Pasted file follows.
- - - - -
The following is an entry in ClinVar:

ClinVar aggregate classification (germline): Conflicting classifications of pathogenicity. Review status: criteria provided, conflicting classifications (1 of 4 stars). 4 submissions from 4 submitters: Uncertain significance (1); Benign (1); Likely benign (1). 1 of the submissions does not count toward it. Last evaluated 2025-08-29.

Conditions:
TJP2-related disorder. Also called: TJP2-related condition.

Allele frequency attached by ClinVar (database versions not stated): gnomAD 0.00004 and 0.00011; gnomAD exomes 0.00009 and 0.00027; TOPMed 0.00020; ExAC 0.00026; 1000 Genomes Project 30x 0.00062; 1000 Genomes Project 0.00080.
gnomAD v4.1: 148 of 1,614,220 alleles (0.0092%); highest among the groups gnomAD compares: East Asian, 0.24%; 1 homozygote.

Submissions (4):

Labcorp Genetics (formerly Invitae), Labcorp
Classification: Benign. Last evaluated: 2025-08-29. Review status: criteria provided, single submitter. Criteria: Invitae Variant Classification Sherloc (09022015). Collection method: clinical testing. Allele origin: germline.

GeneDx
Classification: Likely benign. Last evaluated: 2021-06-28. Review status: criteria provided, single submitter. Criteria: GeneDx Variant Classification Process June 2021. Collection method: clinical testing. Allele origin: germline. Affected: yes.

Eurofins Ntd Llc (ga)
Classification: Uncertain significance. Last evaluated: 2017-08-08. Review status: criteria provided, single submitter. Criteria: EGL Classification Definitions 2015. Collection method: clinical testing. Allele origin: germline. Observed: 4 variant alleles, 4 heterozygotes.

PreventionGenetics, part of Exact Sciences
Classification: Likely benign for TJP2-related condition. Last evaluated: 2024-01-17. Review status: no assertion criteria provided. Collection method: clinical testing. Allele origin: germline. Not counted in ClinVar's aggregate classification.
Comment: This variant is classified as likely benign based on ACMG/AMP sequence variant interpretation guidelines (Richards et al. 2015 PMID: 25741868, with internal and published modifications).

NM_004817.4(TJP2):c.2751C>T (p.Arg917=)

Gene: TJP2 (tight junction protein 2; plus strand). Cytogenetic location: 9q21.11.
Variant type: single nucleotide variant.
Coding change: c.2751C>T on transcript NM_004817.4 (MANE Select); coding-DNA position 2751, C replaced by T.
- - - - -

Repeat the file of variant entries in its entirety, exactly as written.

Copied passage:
The following is an entry in ClinVar:

ClinVar aggregate classification (germline): Conflicting classifications of pathogenicity. Review status: criteria provided, conflicting classifications (1 of 4 stars). 4 submissions from 4 submitters: Uncertain significance (1); Benign (1); Likely benign (1). 1 of the submissions does not count toward it. Last evaluated 2025-08-29.

Conditions:
TJP2-related disorder. Also called: TJP2-related condition.

Allele frequency attached by ClinVar (database versions not stated): gnomAD 0.00004 and 0.00011; gnomAD exomes 0.00009 and 0.00027; TOPMed 0.00020; ExAC 0.00026; 1000 Genomes Project 30x 0.00062; 1000 Genomes Project 0.00080.
gnomAD v4.1: 148 of 1,614,220 alleles (0.0092%); highest among the groups gnomAD compares: East Asian, 0.24%; 1 homozygote.

Submissions (4):

Labcorp Genetics (formerly Invitae), Labcorp
Classification: Benign. Last evaluated: 2025-08-29. Review status: criteria provided, single submitter. Criteria: Invitae Variant Classification Sherloc (09022015). Collection method: clinical testing. Allele origin: germline.

GeneDx
Classification: Likely benign. Last evaluated: 2021-06-28. Review status: criteria provided, single submitter. Criteria: GeneDx Variant Classification Process June 2021. Collection method: clinical testing. Allele origin: germline. Affected: yes.

Eurofins Ntd Llc (ga)
Classification: Uncertain significance. Last evaluated: 2017-08-08. Review status: criteria provided, single submitter. Criteria: EGL Classification Definitions 2015. Collection method: clinical testing. Allele origin: germline. Observed: 4 variant alleles, 4 heterozygotes.

PreventionGenetics, part of Exact Sciences
Classification: Likely benign for TJP2-related condition. Last evaluated: 2024-01-17. Review status: no assertion criteria provided. Collection method: clinical testing. Allele origin: germline. Not counted in ClinVar's aggregate classification.
Comment: This variant is classified as likely benign based on ACMG/AMP sequence variant interpretation guidelines (Richards et al. 2015 PMID: 25741868, with internal and published modifications).

NM_004817.4(TJP2):c.2751C>T (p.Arg917=)

Gene: TJP2 (tight junction protein 2; plus strand). Cytogenetic location: 9q21.11.
Variant type: single nucleotide variant.
Coding change: c.2751C>T on transcript NM_004817.4 (MANE Select); coding-DNA position 2751, C replaced by T.